Tuesday, 30 August 2011

Clandestine Classic XVII - Purple Love Balloon

Purple Love Balloon cover artThe seventeenth post in an occasional series that is intended to highlight songs that you might not have heard that I think are excellent - clandestine classics, if you will. Maybe they'll be by bands you've never heard of. Maybe they'll be by more familiar artists, but tracks that were squirelled away on b-sides, unpopular albums, radio sessions or music magazine cover-mounted CDs. Time will, undoubtedly, tell.

You know the trouble with reputations? That good ones are hard to earn and bad ones are hard to lose? Well, that was always Cud's problem in my view. For though I must stop short of calling them "Leeds' finest" (that soubriquet belongs to The Wedding Present), here is a band that emerged at the tail-end of the 80s, became beloved of a certain John Peel, and released a succession of excellent albums in the early nineties. And yet...? Why were they not bigger? Why did Carl Puttnam and his merry band not achieve more?

Part of the problem, I think, is that they became perceived as being a bit jokey - not quite a comedy band but in some ways not too far from it. Having song titles like Only (A Prawn In Whitby) probably didn't help matters much. Nor did songs like today's Clandestine Classic either, from August 1992 the critically overlooked Purple Love Balloon. For a start, there's the euphemistic title and sleeve art, a sleeve which also, lest we forget, included the following instructions for caring for your very own Purple Love Balloon: "Use from early spring to late winter with any suitable equipment. Transplant careully, while under the influence, into package and store at 18-21C (65-70F). Remove any side shoots and use 14 times a day. Feed regularly and provide plenty of liquids especially in hot weather, a dry atmosphere and warm conditions. Can also be used outdoors, in gardens, in parks or in the shelter of a sunny wall. Start using once inflated, fully formed and as soon as it has reached an acceptable size."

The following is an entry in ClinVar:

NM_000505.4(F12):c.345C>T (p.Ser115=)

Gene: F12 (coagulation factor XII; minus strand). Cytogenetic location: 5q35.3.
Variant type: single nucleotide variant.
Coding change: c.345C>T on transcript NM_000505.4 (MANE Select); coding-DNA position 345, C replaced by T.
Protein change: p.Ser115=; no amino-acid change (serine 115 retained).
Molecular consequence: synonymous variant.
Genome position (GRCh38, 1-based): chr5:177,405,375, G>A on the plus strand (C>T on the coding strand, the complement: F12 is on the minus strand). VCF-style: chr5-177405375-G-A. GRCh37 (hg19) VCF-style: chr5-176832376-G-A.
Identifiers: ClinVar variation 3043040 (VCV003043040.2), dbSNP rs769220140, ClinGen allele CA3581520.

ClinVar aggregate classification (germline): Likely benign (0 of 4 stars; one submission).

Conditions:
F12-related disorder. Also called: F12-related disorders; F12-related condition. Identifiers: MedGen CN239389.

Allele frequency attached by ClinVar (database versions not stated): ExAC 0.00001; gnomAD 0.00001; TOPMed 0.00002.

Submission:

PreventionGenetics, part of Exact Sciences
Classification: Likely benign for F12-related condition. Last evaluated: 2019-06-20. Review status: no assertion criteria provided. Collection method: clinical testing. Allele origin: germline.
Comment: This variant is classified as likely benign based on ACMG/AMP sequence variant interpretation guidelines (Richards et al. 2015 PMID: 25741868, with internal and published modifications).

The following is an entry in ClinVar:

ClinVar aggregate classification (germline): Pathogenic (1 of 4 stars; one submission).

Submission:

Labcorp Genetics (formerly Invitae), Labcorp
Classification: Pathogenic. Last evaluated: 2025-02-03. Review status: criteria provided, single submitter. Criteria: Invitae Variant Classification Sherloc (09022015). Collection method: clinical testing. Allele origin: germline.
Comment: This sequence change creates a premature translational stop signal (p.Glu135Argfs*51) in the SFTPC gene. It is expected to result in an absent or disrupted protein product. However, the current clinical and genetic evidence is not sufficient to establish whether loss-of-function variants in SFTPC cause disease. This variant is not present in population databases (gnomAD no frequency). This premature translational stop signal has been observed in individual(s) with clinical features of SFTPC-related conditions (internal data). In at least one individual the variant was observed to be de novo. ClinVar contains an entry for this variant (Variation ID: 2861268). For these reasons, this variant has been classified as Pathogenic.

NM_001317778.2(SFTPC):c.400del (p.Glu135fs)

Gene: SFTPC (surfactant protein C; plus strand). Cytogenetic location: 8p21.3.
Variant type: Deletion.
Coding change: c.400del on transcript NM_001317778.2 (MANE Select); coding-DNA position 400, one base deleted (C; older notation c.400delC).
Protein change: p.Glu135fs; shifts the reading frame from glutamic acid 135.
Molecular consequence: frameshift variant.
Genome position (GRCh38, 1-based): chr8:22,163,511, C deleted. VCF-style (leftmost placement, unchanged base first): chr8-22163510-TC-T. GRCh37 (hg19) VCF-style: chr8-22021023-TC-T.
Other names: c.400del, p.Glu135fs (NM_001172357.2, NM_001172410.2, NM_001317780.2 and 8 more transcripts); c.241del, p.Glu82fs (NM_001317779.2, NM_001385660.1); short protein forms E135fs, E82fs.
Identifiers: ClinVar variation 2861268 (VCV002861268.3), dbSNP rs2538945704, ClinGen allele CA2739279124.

So, what do we have, here, really? Post-C86, pre-Britpop, indie-boy guitar-pop, yes? Well, yes, to an extent. But the secret to a lots of Cud's success, such as it was, and certainly to the success of today's Classic, is that these indie boys could get a bit funky. I mean, really, properly. Listen to that bassline. And that jangly guitar motif. These boys could play. Okay, so over all that musical loveliness you've got some bloke intoning in an unrepentant Northern bark (and I like that it's unrepentant) that he wants to take you high, in his purple love balloon. So yes, the lyrics might be described as a bit silly. But then this is Cud, after all...

Rightly or wrongly (which itself sounds like a Cud song title), Purple Love Balloon shifted 50,000 copies and made it to a heady number 27 in the charts. I know, quite an indictment of today's chart and its requisite sales figures, but anyway. You can find Purple Love Balloon on the remastered Asquarius or, better still, on their double-CD anthology Rich and Strange. And whilst I actively dislike Myspace, they at least provide a way of listening to Purple Love Balloon, and here it is:

Find more Cud albums at Myspace Music

And what would a Clandestine Classic post be without a video from YouTube? Well, luckily for us all Cud briefly reconvened in 2008 for a couple of gigs in that there London, so here's a live rendition of Purple Love Balloon. Not sure you should still be wearing those trousers though Carl...